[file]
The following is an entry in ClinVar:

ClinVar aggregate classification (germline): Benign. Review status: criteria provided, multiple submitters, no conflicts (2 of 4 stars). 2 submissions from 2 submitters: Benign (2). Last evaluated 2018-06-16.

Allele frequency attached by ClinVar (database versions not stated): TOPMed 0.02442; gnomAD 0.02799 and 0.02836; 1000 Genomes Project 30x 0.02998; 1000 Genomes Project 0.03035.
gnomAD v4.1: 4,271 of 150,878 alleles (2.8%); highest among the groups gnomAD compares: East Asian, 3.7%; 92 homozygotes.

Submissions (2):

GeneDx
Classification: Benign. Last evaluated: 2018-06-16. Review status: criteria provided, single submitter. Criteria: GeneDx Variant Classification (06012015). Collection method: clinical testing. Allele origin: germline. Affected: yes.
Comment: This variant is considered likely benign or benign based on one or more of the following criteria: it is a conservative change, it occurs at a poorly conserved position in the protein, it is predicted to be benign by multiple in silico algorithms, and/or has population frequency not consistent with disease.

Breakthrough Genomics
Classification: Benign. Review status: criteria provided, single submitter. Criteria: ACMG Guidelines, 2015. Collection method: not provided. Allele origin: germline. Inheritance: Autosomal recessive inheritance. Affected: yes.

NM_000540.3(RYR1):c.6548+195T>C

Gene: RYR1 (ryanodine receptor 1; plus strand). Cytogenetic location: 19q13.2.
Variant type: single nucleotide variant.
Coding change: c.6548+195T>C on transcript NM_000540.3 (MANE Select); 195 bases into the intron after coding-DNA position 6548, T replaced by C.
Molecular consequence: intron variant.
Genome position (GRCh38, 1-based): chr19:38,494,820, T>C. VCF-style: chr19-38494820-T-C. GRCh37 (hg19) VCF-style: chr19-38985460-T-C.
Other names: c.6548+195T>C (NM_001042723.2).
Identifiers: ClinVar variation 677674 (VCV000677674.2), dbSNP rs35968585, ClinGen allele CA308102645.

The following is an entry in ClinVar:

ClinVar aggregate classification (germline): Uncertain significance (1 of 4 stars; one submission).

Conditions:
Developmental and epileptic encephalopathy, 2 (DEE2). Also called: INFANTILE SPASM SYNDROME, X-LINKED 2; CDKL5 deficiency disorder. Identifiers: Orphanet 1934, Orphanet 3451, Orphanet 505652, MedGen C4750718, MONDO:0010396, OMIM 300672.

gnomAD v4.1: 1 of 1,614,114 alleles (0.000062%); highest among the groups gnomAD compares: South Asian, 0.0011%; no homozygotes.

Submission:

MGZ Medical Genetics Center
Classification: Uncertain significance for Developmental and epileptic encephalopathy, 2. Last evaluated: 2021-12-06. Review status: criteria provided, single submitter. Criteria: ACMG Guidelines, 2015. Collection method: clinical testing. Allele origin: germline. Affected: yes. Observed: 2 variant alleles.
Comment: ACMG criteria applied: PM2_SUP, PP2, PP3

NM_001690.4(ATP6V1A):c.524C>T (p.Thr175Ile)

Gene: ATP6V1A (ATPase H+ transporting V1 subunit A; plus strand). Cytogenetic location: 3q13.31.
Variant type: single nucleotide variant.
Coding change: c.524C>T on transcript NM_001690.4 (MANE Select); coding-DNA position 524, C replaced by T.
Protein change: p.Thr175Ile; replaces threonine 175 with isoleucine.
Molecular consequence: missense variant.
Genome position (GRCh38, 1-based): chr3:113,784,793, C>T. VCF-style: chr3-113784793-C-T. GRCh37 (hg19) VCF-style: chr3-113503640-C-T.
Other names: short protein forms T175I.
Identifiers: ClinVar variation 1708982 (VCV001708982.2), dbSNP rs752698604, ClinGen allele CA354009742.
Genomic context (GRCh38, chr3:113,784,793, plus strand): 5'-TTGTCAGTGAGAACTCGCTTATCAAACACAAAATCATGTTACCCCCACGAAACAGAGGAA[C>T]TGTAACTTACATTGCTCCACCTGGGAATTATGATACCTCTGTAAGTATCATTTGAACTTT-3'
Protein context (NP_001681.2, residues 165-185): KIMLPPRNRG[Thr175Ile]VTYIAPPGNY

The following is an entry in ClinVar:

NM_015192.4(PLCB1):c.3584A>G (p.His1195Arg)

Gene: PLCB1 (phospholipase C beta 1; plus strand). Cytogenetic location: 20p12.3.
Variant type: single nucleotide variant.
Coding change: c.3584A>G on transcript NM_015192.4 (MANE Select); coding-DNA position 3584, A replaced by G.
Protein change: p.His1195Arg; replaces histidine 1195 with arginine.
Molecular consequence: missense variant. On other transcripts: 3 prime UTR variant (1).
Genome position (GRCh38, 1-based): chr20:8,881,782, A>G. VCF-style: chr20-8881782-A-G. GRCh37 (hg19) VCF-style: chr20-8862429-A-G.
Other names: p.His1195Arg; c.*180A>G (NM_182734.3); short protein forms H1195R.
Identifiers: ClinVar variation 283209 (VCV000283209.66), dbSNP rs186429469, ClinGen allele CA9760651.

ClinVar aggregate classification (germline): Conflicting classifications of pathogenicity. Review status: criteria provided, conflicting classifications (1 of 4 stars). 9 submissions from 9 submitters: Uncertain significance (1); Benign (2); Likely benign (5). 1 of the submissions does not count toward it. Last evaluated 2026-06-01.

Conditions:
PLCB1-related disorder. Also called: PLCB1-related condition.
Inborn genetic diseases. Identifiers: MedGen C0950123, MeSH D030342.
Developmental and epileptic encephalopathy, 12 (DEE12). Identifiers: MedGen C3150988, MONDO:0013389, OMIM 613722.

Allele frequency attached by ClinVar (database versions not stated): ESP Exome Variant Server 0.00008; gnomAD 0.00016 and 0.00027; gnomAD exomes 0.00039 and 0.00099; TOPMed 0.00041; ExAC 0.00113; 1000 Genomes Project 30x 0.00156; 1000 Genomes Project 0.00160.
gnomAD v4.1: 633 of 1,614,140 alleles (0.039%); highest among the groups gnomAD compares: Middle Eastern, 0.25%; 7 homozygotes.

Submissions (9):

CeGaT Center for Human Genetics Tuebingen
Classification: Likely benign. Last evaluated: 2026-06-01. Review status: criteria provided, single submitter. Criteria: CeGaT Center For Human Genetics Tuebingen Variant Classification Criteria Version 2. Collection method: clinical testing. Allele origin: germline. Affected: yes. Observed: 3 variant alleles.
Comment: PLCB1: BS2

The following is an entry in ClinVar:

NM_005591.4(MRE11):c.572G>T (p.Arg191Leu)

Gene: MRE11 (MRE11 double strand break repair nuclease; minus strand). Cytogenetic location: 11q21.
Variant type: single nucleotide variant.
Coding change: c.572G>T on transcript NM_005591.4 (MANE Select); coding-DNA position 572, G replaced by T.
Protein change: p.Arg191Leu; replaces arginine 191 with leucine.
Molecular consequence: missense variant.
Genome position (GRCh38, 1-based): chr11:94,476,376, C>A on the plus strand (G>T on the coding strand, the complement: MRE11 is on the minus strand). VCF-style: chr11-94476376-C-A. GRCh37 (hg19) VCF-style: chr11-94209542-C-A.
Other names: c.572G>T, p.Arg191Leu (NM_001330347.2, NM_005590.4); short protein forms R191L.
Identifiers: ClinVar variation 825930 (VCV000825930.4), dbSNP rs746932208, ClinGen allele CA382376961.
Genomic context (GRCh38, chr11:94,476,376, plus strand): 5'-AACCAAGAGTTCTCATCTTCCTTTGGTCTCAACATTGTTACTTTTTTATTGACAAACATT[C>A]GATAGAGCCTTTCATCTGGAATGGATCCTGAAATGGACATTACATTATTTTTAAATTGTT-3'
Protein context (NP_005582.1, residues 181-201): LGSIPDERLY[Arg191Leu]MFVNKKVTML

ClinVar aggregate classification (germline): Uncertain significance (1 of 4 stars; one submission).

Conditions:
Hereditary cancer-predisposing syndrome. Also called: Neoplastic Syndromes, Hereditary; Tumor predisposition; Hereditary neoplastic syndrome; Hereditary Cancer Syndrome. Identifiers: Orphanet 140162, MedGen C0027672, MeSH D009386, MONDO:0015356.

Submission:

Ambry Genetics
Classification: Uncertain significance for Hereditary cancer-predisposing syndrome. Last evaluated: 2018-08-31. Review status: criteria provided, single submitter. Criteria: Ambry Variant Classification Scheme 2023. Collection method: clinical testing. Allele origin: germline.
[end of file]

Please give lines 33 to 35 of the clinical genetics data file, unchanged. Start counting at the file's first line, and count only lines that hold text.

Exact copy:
Molecular consequence: missense variant.
Genome position (GRCh38, 1-based): chr3:113,784,793, C>T. VCF-style: chr3-113784793-C-T. GRCh37 (hg19) VCF-style: chr3-113503640-C-T.
Other names: short protein forms T175I.